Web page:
A group of plainclothes police forcibly removed photographer Shahidul Alam from his home in Dhaka on Sunday night. An official with the Dhaka Metropolitan Police detective branch later said that Alam, founder of the Pathshala Media Institute school and the photo agencies Drik and Majority World, was detained for interrogation over his social media posts and an interview concerning the protests by students in Bangladesh’s capital. Dhaka Tribune reported that he appeared court Monday August 6. The judge denied his lawyer’s request for bail and ordered him to police custody for seven days.

Update: A video posted to Facebook by Dhaka-based photographer Tuhshikur Rahman shows Alam unable to walk without assistance on his way to court, after he had been held for “interrogation.” He was returned to police custody after this morning’s bail hearing.

The Committee to Protect Journalists has called on Bangladesh authorities to immediately release Alam, but calls and emails to the police commissioner were not returned on Sunday night. CPJ also called on Bangladesh to ensure “all journalists covering unrest in Dhaka are able to work without fear of attack or arrest.” Several journalists, including AP photographer AM Ahaid, were beaten on Sunday by a gang, allegedly members of a pro-government student group, who wielded sticks and bats. Photojournalist Al Emrun Garjon said police stood by during the attacks.

On Sunday, Alam told Al Jazeera that the demonstrations in Dhaka, which began as a protest over unsafe road conditions, was about larger issues, including corruption and the silencing of journalists. “Today the police specifically asked for help from armed goons to combat unarmed students demanding safe roads,” Alam said in the interview.”The government has miscalculated. It thought that fear and repression would be enough but you cannot tame an entire nation in this manner.” Alam had recently posted images of the protests on social media.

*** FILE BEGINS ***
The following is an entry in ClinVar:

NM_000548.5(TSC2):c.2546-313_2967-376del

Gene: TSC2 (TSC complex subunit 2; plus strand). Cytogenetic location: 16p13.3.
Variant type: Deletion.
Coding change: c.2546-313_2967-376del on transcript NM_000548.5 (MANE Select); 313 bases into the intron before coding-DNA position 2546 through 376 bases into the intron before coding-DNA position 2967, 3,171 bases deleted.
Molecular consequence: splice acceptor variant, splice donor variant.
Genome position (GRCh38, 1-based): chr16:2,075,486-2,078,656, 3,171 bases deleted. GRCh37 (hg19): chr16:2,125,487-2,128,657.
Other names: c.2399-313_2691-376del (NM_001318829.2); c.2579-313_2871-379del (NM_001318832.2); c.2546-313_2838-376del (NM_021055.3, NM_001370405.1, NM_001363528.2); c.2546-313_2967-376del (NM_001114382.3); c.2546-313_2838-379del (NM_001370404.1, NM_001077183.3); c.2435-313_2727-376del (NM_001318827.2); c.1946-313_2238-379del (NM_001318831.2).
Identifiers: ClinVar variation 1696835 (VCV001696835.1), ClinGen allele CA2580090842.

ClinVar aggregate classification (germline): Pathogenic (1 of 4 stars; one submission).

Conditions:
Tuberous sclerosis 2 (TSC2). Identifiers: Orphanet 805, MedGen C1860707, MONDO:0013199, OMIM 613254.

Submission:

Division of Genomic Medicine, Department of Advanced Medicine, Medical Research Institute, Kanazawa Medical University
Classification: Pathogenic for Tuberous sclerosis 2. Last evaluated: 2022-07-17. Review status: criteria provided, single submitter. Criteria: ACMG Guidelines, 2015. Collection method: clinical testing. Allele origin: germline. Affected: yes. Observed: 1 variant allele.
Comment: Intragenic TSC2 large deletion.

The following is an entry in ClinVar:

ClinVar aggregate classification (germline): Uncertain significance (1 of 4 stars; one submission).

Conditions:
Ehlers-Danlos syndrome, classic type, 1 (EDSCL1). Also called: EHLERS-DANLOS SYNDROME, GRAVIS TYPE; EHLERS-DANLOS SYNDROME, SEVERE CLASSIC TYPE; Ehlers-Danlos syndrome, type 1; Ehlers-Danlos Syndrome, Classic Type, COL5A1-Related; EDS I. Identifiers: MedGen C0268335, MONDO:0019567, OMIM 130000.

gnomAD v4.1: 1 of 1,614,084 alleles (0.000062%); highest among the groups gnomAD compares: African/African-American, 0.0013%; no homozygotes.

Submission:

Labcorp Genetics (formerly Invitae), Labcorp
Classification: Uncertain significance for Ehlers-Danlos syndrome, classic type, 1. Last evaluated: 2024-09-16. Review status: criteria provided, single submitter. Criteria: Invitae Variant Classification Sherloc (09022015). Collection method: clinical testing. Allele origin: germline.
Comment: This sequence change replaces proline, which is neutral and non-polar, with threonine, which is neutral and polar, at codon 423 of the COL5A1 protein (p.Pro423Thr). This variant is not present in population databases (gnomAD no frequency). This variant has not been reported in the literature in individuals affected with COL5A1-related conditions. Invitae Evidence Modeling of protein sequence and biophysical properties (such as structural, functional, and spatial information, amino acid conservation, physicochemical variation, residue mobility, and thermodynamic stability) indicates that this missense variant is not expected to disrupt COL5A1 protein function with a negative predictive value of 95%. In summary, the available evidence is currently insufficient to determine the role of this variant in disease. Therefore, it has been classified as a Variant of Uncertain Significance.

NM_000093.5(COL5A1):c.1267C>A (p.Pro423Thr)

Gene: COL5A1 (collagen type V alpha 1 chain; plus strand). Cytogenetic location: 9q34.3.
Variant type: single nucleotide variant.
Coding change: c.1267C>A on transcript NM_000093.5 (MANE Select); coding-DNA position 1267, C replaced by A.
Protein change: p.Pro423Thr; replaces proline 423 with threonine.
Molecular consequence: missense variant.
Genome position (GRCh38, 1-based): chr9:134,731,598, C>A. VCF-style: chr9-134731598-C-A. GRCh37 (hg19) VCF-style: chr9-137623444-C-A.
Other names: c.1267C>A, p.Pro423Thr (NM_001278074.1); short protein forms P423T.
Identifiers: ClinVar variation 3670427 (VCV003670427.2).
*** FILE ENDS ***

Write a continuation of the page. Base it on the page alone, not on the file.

A few hours after the Al Jazeera interview was broadcast, Alam’s partner, Rahnouma Ahmed, heard a scream in her apartment building. In a press release from Drik, she said the building’s security guards told her about 30 to 40 men in plain clothes had forced Alam into one of three unmarked cars. They also said the men had disabled the building’s closed circuit cameras.

Press advocates and Alam’s colleagues around the world have been sharing Alam’s photo with the hashtag #freeshahidulalam to put pressure on authorities to release him unharmed.

Alam has long been an outspoken advocate for press freedom and for diverse voices in photojournalism around the world. In 2010, police tried unsuccessfully to close Alam’s photo exhibition about the sites of extrajudicial killings by the Bangladesh government’s Rapid Action Battalion. Alam told PDN that friends asked him to take precautions for his safety. “I believe the only space for a journalist is at the edge, and it is only when you are feeling the heat that you can hope to be effective, so yes, there is an element of fear, both for me and for my colleagues, and I have discussed it with my colleagues,” Alam told PDN. “My colleagues have asked me to stop cycling and be driven to places, but I found that too restrictive, but am being careful when I’m moving about.”

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